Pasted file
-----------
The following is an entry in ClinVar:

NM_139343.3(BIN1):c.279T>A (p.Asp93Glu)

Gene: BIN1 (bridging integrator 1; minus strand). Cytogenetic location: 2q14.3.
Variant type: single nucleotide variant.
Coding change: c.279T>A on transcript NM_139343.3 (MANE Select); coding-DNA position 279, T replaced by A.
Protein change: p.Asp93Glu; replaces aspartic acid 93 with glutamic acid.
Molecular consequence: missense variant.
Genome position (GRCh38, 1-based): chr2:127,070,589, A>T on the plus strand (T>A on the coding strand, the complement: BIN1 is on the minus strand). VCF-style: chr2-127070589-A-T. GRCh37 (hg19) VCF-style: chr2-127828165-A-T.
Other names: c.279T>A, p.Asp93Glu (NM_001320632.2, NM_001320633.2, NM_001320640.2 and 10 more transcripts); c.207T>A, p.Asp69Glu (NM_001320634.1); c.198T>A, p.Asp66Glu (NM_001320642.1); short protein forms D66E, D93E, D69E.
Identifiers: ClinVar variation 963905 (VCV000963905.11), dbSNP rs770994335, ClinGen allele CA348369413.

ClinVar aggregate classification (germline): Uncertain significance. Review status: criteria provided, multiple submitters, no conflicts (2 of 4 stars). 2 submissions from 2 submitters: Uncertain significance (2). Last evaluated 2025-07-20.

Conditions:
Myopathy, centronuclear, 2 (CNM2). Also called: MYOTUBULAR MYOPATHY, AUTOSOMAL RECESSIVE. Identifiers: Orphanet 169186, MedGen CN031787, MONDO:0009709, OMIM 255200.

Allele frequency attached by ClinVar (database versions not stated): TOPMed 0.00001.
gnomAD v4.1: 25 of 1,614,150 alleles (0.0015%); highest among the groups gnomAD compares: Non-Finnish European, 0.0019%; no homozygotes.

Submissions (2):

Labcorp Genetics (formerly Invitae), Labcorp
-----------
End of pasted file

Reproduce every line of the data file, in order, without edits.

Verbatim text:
The following is an entry in ClinVar:

NM_139343.3(BIN1):c.279T>A (p.Asp93Glu)

Gene: BIN1 (bridging integrator 1; minus strand). Cytogenetic location: 2q14.3.
Variant type: single nucleotide variant.
Coding change: c.279T>A on transcript NM_139343.3 (MANE Select); coding-DNA position 279, T replaced by A.
Protein change: p.Asp93Glu; replaces aspartic acid 93 with glutamic acid.
Molecular consequence: missense variant.
Genome position (GRCh38, 1-based): chr2:127,070,589, A>T on the plus strand (T>A on the coding strand, the complement: BIN1 is on the minus strand). VCF-style: chr2-127070589-A-T. GRCh37 (hg19) VCF-style: chr2-127828165-A-T.
Other names: c.279T>A, p.Asp93Glu (NM_001320632.2, NM_001320633.2, NM_001320640.2 and 10 more transcripts); c.207T>A, p.Asp69Glu (NM_001320634.1); c.198T>A, p.Asp66Glu (NM_001320642.1); short protein forms D66E, D93E, D69E.
Identifiers: ClinVar variation 963905 (VCV000963905.11), dbSNP rs770994335, ClinGen allele CA348369413.

ClinVar aggregate classification (germline): Uncertain significance. Review status: criteria provided, multiple submitters, no conflicts (2 of 4 stars). 2 submissions from 2 submitters: Uncertain significance (2). Last evaluated 2025-07-20.

Conditions:
Myopathy, centronuclear, 2 (CNM2). Also called: MYOTUBULAR MYOPATHY, AUTOSOMAL RECESSIVE. Identifiers: Orphanet 169186, MedGen CN031787, MONDO:0009709, OMIM 255200.

Allele frequency attached by ClinVar (database versions not stated): TOPMed 0.00001.
gnomAD v4.1: 25 of 1,614,150 alleles (0.0015%); highest among the groups gnomAD compares: Non-Finnish European, 0.0019%; no homozygotes.

Submissions (2):

Labcorp Genetics (formerly Invitae), Labcorp